The fact I "loved" most about FORTRAN was that "FOR A=1,5" was a loop executed 5 times, and "FOR A=1.5" (decimal point instead of a comma) was an assignment of value 1.5 to a variable named FORA.

  • LCrawford (unregistered)

    For a short(thankfully) period of time, I maintained a FORTRAN program that ran on an LSI4 computer. It had scads of SHARED variables declared at the top of each module. While tracking down an obscure bug, I decided to see how consistent these global declarations were - was something that was supposed to be global to the module accidentally shared or vice versa? I wrote another program to analyze the scope of these variables and list which modules referenced which variables - the result: I found a misspelled variable; LFLAG had a missing L in the SHARED statement and became LFAG!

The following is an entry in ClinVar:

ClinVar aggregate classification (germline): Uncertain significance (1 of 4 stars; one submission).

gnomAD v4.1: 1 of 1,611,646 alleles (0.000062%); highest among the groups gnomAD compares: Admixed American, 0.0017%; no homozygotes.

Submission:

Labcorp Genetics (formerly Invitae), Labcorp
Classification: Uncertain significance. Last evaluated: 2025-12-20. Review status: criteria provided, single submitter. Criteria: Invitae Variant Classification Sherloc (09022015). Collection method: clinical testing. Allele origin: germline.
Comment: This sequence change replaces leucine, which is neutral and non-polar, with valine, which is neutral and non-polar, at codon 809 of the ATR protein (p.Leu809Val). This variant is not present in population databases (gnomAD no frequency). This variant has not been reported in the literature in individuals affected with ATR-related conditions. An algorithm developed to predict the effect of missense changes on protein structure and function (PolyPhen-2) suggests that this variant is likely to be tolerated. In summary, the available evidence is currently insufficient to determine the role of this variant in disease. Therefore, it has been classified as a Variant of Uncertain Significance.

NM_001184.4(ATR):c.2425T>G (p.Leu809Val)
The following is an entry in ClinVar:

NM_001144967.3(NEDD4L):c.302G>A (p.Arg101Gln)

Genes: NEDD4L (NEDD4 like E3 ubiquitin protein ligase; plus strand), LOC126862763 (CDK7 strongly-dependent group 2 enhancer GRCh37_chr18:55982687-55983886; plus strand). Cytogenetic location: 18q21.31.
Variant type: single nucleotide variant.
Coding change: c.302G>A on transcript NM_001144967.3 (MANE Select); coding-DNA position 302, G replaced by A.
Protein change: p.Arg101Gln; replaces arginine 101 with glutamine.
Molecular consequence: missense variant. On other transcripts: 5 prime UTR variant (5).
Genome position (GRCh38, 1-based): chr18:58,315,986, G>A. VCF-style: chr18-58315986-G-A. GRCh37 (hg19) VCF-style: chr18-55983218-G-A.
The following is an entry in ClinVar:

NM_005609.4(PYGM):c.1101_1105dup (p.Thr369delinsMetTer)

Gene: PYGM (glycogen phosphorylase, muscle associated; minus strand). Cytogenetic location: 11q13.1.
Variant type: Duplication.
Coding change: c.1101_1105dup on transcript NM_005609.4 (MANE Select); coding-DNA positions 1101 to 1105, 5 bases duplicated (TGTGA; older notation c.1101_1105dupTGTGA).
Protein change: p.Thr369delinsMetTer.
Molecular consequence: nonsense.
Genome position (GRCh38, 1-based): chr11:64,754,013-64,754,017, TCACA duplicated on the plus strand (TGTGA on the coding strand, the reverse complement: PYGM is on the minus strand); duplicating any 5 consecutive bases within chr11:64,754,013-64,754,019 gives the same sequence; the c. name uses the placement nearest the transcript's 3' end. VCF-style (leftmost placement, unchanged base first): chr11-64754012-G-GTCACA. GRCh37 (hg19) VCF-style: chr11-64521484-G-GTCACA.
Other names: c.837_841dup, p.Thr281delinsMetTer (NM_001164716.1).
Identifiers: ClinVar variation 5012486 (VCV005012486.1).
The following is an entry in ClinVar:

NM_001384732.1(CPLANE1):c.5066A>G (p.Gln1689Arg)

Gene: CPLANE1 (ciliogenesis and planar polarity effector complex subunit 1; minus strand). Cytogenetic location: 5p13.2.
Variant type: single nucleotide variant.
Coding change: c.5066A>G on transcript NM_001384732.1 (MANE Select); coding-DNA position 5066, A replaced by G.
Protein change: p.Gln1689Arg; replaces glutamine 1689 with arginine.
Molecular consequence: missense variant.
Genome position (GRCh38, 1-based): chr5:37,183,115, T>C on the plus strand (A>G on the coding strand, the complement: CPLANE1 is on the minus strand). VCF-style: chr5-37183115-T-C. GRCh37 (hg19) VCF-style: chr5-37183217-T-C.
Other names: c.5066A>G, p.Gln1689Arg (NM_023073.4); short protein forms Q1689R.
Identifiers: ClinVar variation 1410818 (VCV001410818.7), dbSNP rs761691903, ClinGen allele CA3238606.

It was a pain to compile on floppy disks - took about an hour.

  • (nodebb)

    As someone who grew up with Fortran, it does bring back memories. The first programs I wrote were in Fortran II (no fancy WRITE statements). One Fortran program I worked with was a cross assembler for a 6502 processor that assumed it would only be used for small programs. When expanded (you just increase the dimensions), the logic of it failed miserably. I re-coded the symbol table hash algorithm and the subsequent sort and it ran MUCH faster. Thankfully I forgot lots of it, but a few years ago I got into it again where they were using assigned GO TO's to emulate subroutines and doing it very poorly. I ripped out lots of code on that one.